Two weeks ago, I had the privilege to visit Walter Reed Medical Center (WRMC) and Bethesda Naval Medical Center (BNMC) on behalf of UNH and a program we call Operation Hat Trick (OHT).  OHT is a special project that was created by the Athletics Department at the University of New Hampshire in response to a radio segment heard in early ‘08 that reported "the thing most wanted by those members of the military who have received head injuries in Iraq and Afghanistan is a baseball cap to cover their wounds, dressings and scars."  The program is dedicated in memory of Nate Hardy and Mike Koch, both Navy SEALs who gave their lives serving their country.  The program was initiated in order to deliver free hats to wounded soldiers in VA Hospitals across the nation and has grown in scale and is now available nationally for schools wanting to participate.  Proceeds of hat sales will go to benefit the VA Medical Center’s General Post Fund. 

On our trip, we were joined by Donna and Steve Hardy, parents of Nate Hardy; UNH President Mark Huddleston; Dot Sheehan, Senior Associate AD for External Relations at UNH and also the founder of OHT; Brian White, Vice President –University Services, Collegiate Licensing Company; Katie Koziol, UNH representative for Collegiate Licensing Company, Tom Carr, Northeast Passage Assistant Director for Outreach & Athletics; Taylor Chace ‘10, USOC Paralympic Sportsman of the year and Paralympic Gold medalist in the sport of sled hockey; and Valerie Schaffner, American MOJO’s Director of Business Development.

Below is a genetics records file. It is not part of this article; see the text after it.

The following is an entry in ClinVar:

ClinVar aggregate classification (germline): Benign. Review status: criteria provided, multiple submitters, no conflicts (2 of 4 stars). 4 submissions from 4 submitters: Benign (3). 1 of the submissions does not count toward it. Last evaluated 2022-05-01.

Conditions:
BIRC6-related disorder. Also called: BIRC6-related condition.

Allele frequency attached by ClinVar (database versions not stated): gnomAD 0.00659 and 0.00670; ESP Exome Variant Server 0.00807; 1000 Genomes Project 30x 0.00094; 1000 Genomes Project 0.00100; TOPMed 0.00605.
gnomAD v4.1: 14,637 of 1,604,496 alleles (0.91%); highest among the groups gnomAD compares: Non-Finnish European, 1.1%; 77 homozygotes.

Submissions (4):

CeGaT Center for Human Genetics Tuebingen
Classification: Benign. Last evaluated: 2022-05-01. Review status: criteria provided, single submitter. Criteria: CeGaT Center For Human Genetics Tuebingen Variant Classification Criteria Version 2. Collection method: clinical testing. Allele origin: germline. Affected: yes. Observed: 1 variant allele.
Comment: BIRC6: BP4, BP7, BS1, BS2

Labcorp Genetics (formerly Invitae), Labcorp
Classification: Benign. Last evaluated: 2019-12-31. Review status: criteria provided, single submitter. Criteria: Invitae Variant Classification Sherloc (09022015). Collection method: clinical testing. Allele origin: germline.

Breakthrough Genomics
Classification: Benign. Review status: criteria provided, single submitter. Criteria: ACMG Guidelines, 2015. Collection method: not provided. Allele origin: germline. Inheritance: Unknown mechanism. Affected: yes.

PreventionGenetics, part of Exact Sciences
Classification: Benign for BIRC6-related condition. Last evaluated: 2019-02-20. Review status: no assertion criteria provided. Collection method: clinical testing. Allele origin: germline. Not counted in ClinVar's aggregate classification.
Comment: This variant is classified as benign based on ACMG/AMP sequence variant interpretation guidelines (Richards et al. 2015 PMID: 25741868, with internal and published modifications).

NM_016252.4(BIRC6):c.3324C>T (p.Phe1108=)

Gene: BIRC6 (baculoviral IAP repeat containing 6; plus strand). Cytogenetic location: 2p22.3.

For some of us it was our third trip to D.C. and I can tell you, it makes a greater impact each time we visit.  I remember going in to one soldier’s room who had lost both of his legs below the knee and sustained a significant injury to his left arm in Afghanistan.  They told us he had arrived at BNMC on Sunday, July 3, 2011, which was also, coincidentally, my wedding day.  This resonated with me in such a huge way.  On one of the most joyous days of my life, this young man was contemplating life and death and facing his future in a way that would be virtually impossible to comprehend at the time.  Talk about perspective.